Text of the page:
Cover image for Godfather of night : a Greek mafia father, a drug runner son, and an unexpected shot at redemption
Godfather of night : a Greek mafia father, a drug runner son, and an unexpected shot at redemption
1st ed.
Publication Information:
New York : Ballantine Books, c2009.
Physical Description:
ix, 256 p. : ill. ; 25 cm.
Personal Subject:


Material Type
Shelf Number
Item Note
Book 364.1092 PAPPAS 1

On Order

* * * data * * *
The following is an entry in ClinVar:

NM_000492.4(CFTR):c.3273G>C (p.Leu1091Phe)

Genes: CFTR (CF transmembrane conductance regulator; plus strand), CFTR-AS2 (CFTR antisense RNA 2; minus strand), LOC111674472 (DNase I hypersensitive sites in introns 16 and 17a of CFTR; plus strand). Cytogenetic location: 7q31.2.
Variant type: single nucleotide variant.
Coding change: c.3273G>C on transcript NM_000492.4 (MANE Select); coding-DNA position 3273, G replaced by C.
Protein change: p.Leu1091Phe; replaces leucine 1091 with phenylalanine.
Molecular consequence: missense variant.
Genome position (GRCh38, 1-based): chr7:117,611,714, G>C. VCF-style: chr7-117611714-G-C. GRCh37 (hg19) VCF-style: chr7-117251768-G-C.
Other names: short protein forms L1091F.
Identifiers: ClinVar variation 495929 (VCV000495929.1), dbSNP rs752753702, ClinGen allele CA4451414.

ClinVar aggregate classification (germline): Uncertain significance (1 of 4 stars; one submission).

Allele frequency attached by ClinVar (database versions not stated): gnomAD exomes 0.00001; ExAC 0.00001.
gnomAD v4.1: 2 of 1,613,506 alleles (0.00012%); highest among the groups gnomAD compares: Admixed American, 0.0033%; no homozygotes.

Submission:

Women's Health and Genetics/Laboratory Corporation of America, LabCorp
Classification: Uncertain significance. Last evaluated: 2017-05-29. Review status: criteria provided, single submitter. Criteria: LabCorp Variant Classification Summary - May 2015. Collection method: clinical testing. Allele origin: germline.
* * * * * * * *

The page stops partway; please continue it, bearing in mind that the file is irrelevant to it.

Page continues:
What if you belonged nowhere and to no one? What if you learned as a teenager that the father who had mistreated you for years wasn't your father at all--and that you were actually born to the mistress of a Greek gangster? And what if the only way to connect with your real father was to become his fiercest rival? Kevin Cunningham was born in Tarpon Springs, Florida, just another kid from the wrong side of the tracks. But from his first days Kevin gravitated towards power, and in Tarpon Springs that meant local crime boss Lukie Pappas. As a boy, Kevin hung out at the Pappas Restaurant, and he saw how the townspeople approached Lukie. How they respected him. How they came to him for help. How they called himnounos--Greek for "godfather." From the shadows, Kevin admired it all. When he turned seventeen, Kevin's world flipped upside down. His dying father confessed that Kevin was the son of another man--and not just any man. He was the son of Lukie Pappas. Suddenly, his destiny was clear. His lineage became his fate. His rightful place was beside the Greek godfather who ruled his hometown. But Lukie coldly rejected him, as both a son and a colleague. Fueled by rage and pride, Kevin claimed the Pappas name as his own and embarked on his own criminal enterprise. From two-bit swindling he rose quickly to high-stakes drug trafficking. Money laundering, gun running, and racketeering polished his underworld résumé, even as they placed him squarely in the crosshairs of every federal agency with three initials and a most-wanted list. And when he got caught, Kevin's time behind bars only honed his criminal instinct, hardened his resolve, and cemented his reputation as a larger-than-life outlaw who sometimes went down but could never be taken out. Still in his early twenties but as powerful as any crime boss, Kevin surrounded himself with an elite group, a posse that called itselfThe Band of Five. They wanted for nothing, as they were flush with fast cars, boats, planes and women, but their antics invited violent attempts to bring Kevin to his senses, or at least to his knees. More than a gripping tale, GODFATHER OF NIGHT unveils the Greek-American crime syndicate and its close alignment to power from Pennsylvania Avenue to the halls of the Justice Department, and takes readers to a dark place where high-level crime, government corruption, and family secrets collide. Kevin Pappas's story is a true crime epic for a new generation of wiseguys--full of the harrowing war stories and hard-won wisdom of a man who lived by his own rules, broke everyone else's, and dared the world to try and stop him.